Organizations frequently struggle to find the best way to provide their engineers with access their backend infrastructure. How do you balance security with engineering productivity and platform resilience?
We’ve put together a list of the most common reasons why organization look to BastionZero to simplify and secure the methods they use to grant their engineers with privileged access to their infrastructure.
You lack auditability
You have no idea who has access to what systems. Does Bob have access to your database passwords? Has he logged into the database recently, and if so what kind of changes did he make? Who is that person logged in as “root” on us-west-server-22 and why kind of commands did he run? Who was that “cluster-admin” user that deleted a pod last night at 10:49pm? Who has the SSH keys to your Jenkins server? The lack of visibility makes it difficult to tell what’s going on in your infrastructure, and is at odds with your compliance and security goals. It leaves you open to insider attacks and makes it difficult to respond to incidents.
You have “privilege creep”
You had an employee who needed admin access to a cluster to fix a bug. They eventually got their needed access, but you never took this access away. There was another incident and this employee shared the cluster admin credential with someone else. There was yet another incident and your employee was given credentials to your database in order to fix the problem. Rinse and repeat. If this is the method for granting access to your backend, your security team very quickly loses track of who has access to what.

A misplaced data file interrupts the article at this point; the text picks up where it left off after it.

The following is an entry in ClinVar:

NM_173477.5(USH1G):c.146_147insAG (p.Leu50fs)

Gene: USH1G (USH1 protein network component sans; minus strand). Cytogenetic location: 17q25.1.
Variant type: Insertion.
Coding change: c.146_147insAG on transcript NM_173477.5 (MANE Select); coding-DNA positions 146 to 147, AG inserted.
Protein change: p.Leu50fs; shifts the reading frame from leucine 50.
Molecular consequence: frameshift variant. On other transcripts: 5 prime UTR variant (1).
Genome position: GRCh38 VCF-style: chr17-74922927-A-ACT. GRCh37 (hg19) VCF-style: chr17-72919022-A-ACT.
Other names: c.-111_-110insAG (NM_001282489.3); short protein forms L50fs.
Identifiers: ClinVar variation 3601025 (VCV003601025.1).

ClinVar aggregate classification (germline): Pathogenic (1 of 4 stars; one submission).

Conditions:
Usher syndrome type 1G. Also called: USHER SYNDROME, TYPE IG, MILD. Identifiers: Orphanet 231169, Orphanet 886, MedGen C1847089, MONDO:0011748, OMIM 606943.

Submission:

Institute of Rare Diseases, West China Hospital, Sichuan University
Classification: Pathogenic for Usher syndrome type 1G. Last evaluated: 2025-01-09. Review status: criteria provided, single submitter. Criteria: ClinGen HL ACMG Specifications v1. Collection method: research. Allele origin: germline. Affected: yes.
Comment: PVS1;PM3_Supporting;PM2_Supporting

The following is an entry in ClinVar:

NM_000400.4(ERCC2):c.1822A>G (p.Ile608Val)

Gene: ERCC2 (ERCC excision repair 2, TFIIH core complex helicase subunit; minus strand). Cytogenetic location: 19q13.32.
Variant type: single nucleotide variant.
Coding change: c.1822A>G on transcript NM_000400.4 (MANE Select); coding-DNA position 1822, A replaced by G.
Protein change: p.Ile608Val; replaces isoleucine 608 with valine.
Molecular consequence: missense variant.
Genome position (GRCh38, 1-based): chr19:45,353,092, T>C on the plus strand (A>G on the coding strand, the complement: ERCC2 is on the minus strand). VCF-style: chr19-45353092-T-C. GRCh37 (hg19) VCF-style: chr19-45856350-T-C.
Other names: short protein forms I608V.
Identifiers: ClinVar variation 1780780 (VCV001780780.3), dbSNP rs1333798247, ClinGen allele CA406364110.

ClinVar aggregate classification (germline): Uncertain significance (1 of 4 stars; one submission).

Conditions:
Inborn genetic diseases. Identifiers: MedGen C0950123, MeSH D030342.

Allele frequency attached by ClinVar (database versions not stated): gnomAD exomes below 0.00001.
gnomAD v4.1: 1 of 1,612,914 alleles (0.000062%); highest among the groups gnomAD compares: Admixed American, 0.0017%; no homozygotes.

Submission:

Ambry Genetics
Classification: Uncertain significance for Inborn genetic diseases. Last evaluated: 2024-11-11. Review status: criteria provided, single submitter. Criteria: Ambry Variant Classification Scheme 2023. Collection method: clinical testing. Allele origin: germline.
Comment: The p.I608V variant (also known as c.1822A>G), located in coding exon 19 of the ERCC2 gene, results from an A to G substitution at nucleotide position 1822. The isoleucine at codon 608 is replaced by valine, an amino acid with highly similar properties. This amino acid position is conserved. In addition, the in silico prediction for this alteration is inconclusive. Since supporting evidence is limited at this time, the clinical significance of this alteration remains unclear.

Having privileged credentials spread out across many individuals makes your infrastructure vulnerable. If just one of them gets hacked, it’ll cause a significant impact on your systems. It also creates a big headache from a compliance perspective, which can impact revenue and business relationships.
You have a growing number of targets
You team needs access to lots of different targets - some EC2 instances, some on-prem VMs, a kubernetes cluster in EKS and another one in GKE, a Mongo Atlas database and postgres RDS databases. So you have many different types of targets, and now you need to build individual systems to support access to each one. Different types of targets need different system—you can’t use the same system for server, DBs, and k8s access. But maintaining and building separate systems can be painful.
BastionZero is an all-in-one platform that supports access to all of your different types of targets.
You have a growing number of accounts
Having different access systems for different targets is a lot to manage, and multiplying that in a matrix by your cloud accounts makes it even harder. You can build a different infrastructure access system in every different account you have with with each cloud provider, but this can quickly get out of control, especially if since you need to build and maintain the four As yourself:
- Access (how users connect to your targets)
- Authentication (how they log in)
- Authorization (how you determine which targets, roles and accounts a given user can have access to)
- Auditing (how you track where they logged in and what commands they ran)